Red White Boom
(Look in the background, beyond the people in the foreground to see the crowds lining up along just one street. I think they always estimate the crowd at over a million people.)
I’ve driven down to RW&B a few times since I’ve lived in Columbus. Every time I’ve done so, I swear never to do it again. The last time I made that oath I stuck to it. Haven’t intentionally gone near the place in years in a car.
This year I wanted to see the show so, I decided to bike. Trust me when I tell you that’s the way to go. The years I’ve driven downtown I’ve never been able to make it out of downtown in less than three to three and a half hours. Biking? Was out of downtown in minutes. Was home in 48 minutes.
Ride to Downtown
Finished Cycle: Jul 3, 2012 9:51:48 PM
Google Maps URL: http://maps.google.com/?q=http://share.abvio.com/fc28/825e/4e37/b4c1/Cyclemeter-Cycle-20120703-1902.kml
Ride Time: 1:04:48
Distance: 14.03 miles
Average: 12.99 mph
Fastest Speed: 38.55 mph
Ascent: 1269 feet
Descent: 1484 feet
Ride Back Home
Finished Cycle: Jul 3, 2012 11:22:58 PM
Google Maps URL: http://maps.google.com/?q=http://share.abvio.com/fc28/825e/4e37/b4c1/Cyclemeter-Cycle-20120703-2227.kml
Ride Time: 48:44
Distance: 10.26 miles
Average: 12.63 mph
Fastest Speed: 20.24 mph
Ascent: 296 feet
Descent: 77 feet
It’s funny to see the crowd makeup based on the direction they arrived from. For example, coming from north High Street are the college girls. (No, I don’t ever pay attention to men. When I people-watch you can take it to the bank that I’m girl-watching.) Young, fresh faced, a good percentage of them dolled up to beyond Victoria Secret supermodel levels. (I’d have taken pictures but I literally can’t think when there’s a 5’2″ cutie, long straight blonde hair, 38Ds, wearing a red mini-fuck-me dress standing a foot from me.) Their overwhelming attitude is, “Let’s party!”
Coming from west Broad Street is a completely different crowd. Still young, but, “ridden hard and put away wet.” The overwhelming majority are not fresh-faced. They’re toting very small children. Cigarettes dangle from their mouths. None without tattoos, many covered with them. The overwhelming attitude from this crowd? “Mmm. Fried dough and explosives!”
I had some time to kill before the show, so I’d taken off down west Broad Street. I stopped at a convenience store to grab some water. I took this picture of what’s available for “Quality Literature” there:
I figured for some of the residents of this part of town that these papers would be their only chance to catch up with what’s going on in the family.
There were plenty of restaurants, but I decided I’d “eat street”:
In addition to all the vendors, there were a number of street preachers, perched on boxes, complete with microphones, trying to get The Word out.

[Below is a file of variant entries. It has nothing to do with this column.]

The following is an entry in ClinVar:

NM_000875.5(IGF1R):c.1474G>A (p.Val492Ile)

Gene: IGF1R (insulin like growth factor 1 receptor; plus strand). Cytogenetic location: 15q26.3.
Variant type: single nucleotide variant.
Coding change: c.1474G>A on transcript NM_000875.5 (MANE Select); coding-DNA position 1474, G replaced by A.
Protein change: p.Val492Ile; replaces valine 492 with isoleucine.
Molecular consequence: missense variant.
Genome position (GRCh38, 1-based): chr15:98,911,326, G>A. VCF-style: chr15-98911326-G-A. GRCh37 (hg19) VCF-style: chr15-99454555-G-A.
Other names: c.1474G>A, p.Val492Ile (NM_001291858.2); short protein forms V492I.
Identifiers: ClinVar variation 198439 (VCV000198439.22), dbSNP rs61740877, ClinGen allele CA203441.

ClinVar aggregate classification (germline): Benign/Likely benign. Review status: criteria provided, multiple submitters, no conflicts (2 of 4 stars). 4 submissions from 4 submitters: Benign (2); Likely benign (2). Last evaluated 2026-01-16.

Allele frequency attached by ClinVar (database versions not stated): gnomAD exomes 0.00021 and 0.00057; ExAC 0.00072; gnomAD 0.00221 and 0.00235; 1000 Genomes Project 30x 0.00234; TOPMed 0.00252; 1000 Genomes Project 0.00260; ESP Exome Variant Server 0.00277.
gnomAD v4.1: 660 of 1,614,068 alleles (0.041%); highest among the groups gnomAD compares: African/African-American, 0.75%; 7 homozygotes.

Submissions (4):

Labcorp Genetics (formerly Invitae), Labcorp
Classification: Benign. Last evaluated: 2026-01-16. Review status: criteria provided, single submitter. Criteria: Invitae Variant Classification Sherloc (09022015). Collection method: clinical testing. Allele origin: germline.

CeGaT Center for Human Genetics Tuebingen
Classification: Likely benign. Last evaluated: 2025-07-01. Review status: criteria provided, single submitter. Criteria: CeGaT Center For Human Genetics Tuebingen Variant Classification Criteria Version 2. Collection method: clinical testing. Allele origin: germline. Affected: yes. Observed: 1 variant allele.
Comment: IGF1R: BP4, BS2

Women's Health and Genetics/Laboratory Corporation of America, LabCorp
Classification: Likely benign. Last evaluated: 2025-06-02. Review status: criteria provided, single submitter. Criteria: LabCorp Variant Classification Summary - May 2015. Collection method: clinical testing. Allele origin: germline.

I thought it ironic that I could hear the street preacher as this young lady walked in front of me. I remember involuntarily exclaiming as I watched her magnificently walk away in those tight little jeans, “Jesus!”
Obligatory video of the Grand Finale:
At least it lasted longer than the San Diego fireworks display. (From the comments section: “It was great because it was big, but it sucked because it didn’t last longer? Typical. Women.” And: Somehow I understand my girlfriend’s disappointment better . . . ” And: If your fireworks grand finale lasts more than 4 hours, call your physician.”)
After the show, I hopped on the bike and took off towards home. There’s a nice big bike trail that goes from a little ways north of my house all the way downtown. I knew right where I was in relation to picking up the trail. Turns out this wasn’t an original idea. (Not that I expected it to be.)
I’d not be afraid to say there were 200 bicyclists all trying to negotiate the intersection of Marconi and the bike trail simultaneously. It was painfully obvious few of these people had ever ridden in a large group before. And if they had, I can flat guarantee you none of them had ever done a group ride in the dark before. (A lack of headlights and tail lights is a dead giveaway.)
I snapped this picture, but it doesn’t show the bulk of the group:
About 3 years ago, on this very bike path, I got a flat tire. I had no spare. No tools. No phone to call anyone. (Not that it mattered. Anyone I knew that could come get me wasn’t available.) I was faced with a 10 mile walk home. As I’m weighing my options a black dude on roller skates came by and saw my distress. He asked if I needed some help. Told him I had no spare, etc., etc. He stopped, took off his back pack, and handed me a new inner tube. He then whipped out bike tire changing tools and we got the bike up and running in just a little while. I tried to pay him, but he refused and suggested I just pay his kindness forward.
About a year later, on a 4th of July weekend, I encountered a lady who’d broken down. I was able to help her husband with a patch to his wife’s tire.
This year was another couple. She had a flat on the front and back tire. (Did she run through a broken bottle or something? Don’t know.) I stopped and asked if they needed some help. Guy worked at a bike store, so he knew what he was doing, but he was short a tube and a CO2 cartridge. Which I just happened to have. Just like I did with the black guy, he wanted to pay me, but I was having none of it. Shook their hands and wished them a safe trip back home.